Published Online THE LANCET
July 29, 2021 S0140-6736(21)00896-5



The Covid-19 pandemic is being caused by a single strand positive polarity RNA virus named Severe Acute Respiratory Syndrome Corona Virus 2 or SARS CoV-2. The official name was given on 11 February 2020 by the International Committee on Taxonomy of Viruses, and this was announced by the World Health Organisation the same day.



The first cluster of cases was identified in Wuhan, China, but since then almost 200 million cases have become infected by SARS CoV-2, and there have been more than 4 million (forty lakhs) deaths by this virus. India currently carries a burden of 32 million cases with 425000 deaths. 



The initial impression had been that SARS CoV-2 only causes pneumonia bit soon it became apparent that there was a multi-system involvement. The virus attacks the lining of small blood vessels called capillaries, this is termed endotheliitis because the lining of blood vessels is named endothelium. Capillary wall inflammation results in multiple small blood clots (thrombi) that compromise blood flow to various organs. The inflammation of capillaries can be caused directly by SARS CoV-2 or by the immune/inflammation reaction it elicits. There are reports that the virus may similarly infect other organs apart from the lungs such as the heart, brain, kidneys, and liver.



There are reports of cardiovascular involvement and thrombotic complications with Covid 19. Infection and inflammation by  SARS CoV 2 can increase the risk of heart attack  (acute myocardial infarction or AMI) and ischemic stroke. A recent study from Sweden published in The Lancet has highlighted the enhanced risk of acute myocardial infarction and ischemic stroke.



We already know that there is a slight increase in the risk of acute myocardial infarction and stroke with flu, pneumonia, acute bronchitis, and other chest infections. Against this background, Swedish investigators investigated the association if any with Covid 19 and myocardial infarction or stroke. They looked at data from their registers for 86,742 Covid 19 patients with a median age of 48 years and 43% being males.  



Two methods for the analysis of data were employed. In the first method, the cases served as their own controls, called the self-controlled case series (SCCS). Here incidence of myocardial infarction and stroke as compared with before and after a patient developed Covid 19 infection. Secondly, they compared the incidence of myocardial infarction and stroke with a comparable group of 348,481 matched controls. The matched controls were similar in age, sex, region along with adjustment for income, education, comorbid disease, and country of birth.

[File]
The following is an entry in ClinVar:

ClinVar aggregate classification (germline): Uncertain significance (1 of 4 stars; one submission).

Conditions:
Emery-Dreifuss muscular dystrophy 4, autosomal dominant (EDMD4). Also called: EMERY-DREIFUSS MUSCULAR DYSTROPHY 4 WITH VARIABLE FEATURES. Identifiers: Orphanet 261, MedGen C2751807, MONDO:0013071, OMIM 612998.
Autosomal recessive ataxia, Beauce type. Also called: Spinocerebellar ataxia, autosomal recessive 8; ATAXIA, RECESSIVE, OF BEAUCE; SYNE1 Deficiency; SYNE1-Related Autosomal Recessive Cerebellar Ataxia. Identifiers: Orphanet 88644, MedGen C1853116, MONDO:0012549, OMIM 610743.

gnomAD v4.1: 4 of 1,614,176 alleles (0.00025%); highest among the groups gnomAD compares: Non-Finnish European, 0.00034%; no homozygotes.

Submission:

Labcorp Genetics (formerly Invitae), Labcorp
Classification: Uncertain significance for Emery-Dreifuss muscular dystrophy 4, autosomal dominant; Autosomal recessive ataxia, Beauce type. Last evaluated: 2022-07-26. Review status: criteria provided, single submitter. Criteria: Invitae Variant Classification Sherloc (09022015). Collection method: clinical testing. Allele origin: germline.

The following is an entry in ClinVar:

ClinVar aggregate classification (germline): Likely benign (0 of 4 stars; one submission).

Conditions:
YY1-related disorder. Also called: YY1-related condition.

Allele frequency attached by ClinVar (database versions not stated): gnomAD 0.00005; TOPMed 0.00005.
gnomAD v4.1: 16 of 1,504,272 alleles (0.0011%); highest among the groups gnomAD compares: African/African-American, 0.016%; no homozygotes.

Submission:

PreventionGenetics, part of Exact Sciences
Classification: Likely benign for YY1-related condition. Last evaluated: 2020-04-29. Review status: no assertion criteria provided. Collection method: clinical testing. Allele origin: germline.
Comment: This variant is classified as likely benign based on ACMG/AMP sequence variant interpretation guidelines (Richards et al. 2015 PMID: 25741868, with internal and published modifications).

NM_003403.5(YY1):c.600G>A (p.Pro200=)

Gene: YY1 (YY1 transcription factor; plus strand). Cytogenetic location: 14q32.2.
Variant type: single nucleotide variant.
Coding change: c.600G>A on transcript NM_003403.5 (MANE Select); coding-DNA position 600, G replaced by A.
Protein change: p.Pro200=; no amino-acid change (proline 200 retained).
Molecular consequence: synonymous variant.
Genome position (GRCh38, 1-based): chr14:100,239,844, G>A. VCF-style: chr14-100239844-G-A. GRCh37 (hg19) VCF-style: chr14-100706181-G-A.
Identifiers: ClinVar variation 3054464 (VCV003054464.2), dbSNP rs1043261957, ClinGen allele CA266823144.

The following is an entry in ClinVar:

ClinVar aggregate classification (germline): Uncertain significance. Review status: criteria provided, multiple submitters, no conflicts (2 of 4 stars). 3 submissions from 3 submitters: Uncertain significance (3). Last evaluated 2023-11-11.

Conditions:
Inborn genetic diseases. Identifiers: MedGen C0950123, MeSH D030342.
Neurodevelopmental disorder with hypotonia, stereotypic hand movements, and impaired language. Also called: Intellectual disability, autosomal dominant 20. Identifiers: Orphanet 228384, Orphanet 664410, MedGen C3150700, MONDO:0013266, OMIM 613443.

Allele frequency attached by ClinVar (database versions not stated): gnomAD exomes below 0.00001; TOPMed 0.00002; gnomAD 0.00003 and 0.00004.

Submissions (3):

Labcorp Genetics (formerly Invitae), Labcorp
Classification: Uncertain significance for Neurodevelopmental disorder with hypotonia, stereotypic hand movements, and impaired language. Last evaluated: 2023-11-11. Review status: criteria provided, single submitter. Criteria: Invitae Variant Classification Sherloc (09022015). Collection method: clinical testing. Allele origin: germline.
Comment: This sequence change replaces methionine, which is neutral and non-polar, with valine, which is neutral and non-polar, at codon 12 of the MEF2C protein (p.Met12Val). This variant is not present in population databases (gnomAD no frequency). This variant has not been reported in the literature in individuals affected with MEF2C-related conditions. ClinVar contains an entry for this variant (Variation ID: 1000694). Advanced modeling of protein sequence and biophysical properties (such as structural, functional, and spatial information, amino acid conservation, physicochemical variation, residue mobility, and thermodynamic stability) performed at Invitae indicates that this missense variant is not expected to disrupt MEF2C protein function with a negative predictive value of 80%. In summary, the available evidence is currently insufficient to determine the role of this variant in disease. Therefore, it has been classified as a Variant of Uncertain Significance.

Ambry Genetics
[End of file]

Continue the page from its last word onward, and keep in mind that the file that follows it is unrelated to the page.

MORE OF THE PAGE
The risk of acute myocardial infarction was about three times higher in the first week after Covid 19, 2.5 times in the second week.



The risk of ischemic stroke was similarly increased by three times in the first week following Covid 19, and by 2.6 times in the second week.



Intriguingly there has been a decline in the cath lab for acute heart attack procedures by almost 30% across the globe. Cities in India too have recorded a reduction in the rate of primary percutaneous coronary intervention procedures (PPCI). The reasons for the observed decline in cases could be an actual reduction in the incidence of acute myocardial infarction brought about by staying indoors during lockdowns or delay in arrival to hospitals by patients with acute myocardial infarction. This delay could be the fear of contracting Covid 19 in hospital, a prospect that cannot be dismissed outright. 



The Swedish study reports an increased risk of acute myocardial infarction and stroke soon after Covid 19, but this spike may not be big enough to make up for the lower rate of hospital admissions for heart attack. The Swedish study has estimated excess risk for acute myocardial infarction and stroke at around 0.02%, that is 1-2 cases per thousand.



The independent risk of suffering a heart attack or stroke with Covid 19, however small, cannot be taken casually. The Swedish study is the largest of this kind and hence the data presented is robust. The researchers have noted that the average incubation period is 5 days for Covid 19, and 98% of patients develop symptoms from 2 to 12 days of getting infected.